National Breastfeeding Month 2020 continues with a focus this week on Infant and Young Child Feeding in Emergencies (IYCFE). Communities experience emergencies, both natural and man-made, that impact important services, e.g., reliable electrical service, safe and clean water, access to community services. Communities now also are faced with responding to emergencies in the context of COVID-19.
Focusing on Infant and Young Child Feeding in Emergencies during National Breastfeeding Month 2020 is important to raise awareness and provide resources for communities to prepare for emergencies, especially in this time of COVID-19. The United States Breastfeeding Committee provides resources and opportunities for action with the “aim to embed IYCFE in the Nation’s emergency response infrastructure for now and the future.”
The national focus is vital. Regional, state, and local Breastfeeding Family Friendly Communities also need to create policies and plans for Infant and Young Child Feeding in Emergencies in their local emergency response infrastructure. How communities prepare for and handle infant feeding during emergencies is crucial to the health and safety of our youngest community members. Breastfeeding saves lives. It is the safest way to feed an infant, requiring no electricity, fuel, or water. It is clean and readily available. Human milk meets the infant’s need for fluids, as well as for nutrition, and provides immune protection to help fight infections.
Planning and preparation should take place before there is an emergency. Well-meaning people, as well as companies that manufacture breast-milk substitutes, will be ready to donate formula for infant feeding, and the community response might be to distribute the formula to all families. However, families who are breastfeeding do not need formula to feed their infants; they need support from first responders and other emergency workers to continue to breastfeed.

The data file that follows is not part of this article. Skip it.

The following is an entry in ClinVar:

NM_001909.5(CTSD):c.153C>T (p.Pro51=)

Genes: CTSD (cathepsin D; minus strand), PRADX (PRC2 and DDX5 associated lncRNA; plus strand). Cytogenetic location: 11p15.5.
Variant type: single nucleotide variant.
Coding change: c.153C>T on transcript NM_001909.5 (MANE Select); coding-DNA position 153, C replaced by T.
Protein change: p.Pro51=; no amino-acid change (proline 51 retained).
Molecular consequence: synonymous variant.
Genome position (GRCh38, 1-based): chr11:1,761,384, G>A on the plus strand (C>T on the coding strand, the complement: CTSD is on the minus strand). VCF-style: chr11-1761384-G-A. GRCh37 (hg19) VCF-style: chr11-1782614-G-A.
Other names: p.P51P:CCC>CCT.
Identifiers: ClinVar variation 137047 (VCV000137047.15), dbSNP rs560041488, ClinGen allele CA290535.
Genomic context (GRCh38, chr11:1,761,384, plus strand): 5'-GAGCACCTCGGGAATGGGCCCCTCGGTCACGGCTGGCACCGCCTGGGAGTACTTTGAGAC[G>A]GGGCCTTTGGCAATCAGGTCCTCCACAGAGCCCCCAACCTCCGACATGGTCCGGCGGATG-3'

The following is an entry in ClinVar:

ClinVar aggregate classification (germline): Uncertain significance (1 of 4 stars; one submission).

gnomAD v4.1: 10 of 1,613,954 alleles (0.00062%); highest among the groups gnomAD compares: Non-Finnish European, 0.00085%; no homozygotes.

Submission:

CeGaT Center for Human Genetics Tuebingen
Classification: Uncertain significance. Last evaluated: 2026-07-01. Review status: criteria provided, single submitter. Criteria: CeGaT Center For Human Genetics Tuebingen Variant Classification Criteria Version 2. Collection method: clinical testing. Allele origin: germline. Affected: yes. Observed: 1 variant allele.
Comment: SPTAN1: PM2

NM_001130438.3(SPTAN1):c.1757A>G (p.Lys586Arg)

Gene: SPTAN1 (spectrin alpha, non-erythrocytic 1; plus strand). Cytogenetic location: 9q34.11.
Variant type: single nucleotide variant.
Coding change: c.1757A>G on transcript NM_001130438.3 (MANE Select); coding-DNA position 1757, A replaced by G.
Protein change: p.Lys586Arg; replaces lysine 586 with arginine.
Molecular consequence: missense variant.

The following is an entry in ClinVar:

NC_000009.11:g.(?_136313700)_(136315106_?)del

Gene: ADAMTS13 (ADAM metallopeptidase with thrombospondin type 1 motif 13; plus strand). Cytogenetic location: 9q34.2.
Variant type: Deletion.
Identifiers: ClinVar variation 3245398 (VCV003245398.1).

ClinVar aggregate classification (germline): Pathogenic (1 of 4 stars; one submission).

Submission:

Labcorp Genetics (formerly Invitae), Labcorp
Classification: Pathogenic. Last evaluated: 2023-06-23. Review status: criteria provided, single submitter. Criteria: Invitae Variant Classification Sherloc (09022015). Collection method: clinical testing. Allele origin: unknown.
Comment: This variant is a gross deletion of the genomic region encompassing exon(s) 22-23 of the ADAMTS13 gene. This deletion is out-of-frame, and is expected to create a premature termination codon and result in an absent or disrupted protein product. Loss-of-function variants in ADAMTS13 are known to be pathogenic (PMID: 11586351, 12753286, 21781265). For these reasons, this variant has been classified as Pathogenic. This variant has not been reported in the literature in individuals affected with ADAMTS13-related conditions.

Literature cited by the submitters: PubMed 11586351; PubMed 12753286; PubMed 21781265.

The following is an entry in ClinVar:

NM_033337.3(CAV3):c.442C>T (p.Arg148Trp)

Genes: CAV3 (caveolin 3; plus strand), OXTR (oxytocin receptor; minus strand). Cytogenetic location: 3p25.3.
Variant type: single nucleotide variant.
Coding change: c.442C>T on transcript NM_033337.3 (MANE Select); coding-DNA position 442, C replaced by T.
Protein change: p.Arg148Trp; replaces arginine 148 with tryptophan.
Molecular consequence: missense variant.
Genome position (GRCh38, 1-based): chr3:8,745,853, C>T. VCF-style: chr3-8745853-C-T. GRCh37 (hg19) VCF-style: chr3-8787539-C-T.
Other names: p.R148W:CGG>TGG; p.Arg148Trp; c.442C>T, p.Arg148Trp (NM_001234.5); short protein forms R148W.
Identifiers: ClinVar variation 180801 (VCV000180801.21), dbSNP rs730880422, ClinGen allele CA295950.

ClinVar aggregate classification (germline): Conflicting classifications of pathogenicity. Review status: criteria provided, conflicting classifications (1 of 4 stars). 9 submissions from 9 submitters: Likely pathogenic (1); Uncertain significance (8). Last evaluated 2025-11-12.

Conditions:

Here are some resources for your Breastfeeding Family Friendly Community to support breastfeeding and infant feeding policies and practices in emergencies:
- 1,000 Days: 5 Things You Need to Know About Breastfeeding in Emergencies
- Centers for Disease Control and Prevention (CDC): Disaster Planning: Infant and Child Feeding
- Emergency Nutrition Network (ENN): Operational Guidance on Infant Feeding in Emergencies (OG-IFE) version 3.0
- International Lactation Consultant Association (ILCA): Emergency Preparedness Checklist for Mothers, for Relief Workers, for Health Workers
- United States Breastfeeding Committee (USBC): Infant and Young Child Feeding in Emergencies, including COVID-19
- World Health Organization (WHO): Pregnancy, childbirth, breastfeeding and COVID-19
Some key points for a Breastfeeding Family Friendly Community to consider as you prepare to support families during an emergency:
- Create a safe place for infant feeding that keeps families together;
- Reassure breastfeeding parents that continuing to breastfeed is the best choice for feeding their infant and encourage parents to breastfeed as often as the baby wants. It is clean, safe, and readily available;
- Target support to the family’s feeding needs:
- Support breastfeeding families to continue to breastfeed as the safest feeding option;
- Help non-breastfeeding families with safe feeding options, offering infant formula when all other feeding options have been explored and the family can safely prepare the formula and feed the infant;
- Do not accept donations of infant formula or distribute formula to all families; purchase ready-to-use formula only as needed;
- Encourage parents who are both breastfeeding and bottle-feeding to increase breastfeeding during the emergency as the clean, safe, and readily-available feeding method.
- Support breastfeeding as the safest infant feeding method before there is an emergency, and continue to support breastfeeding during emergencies!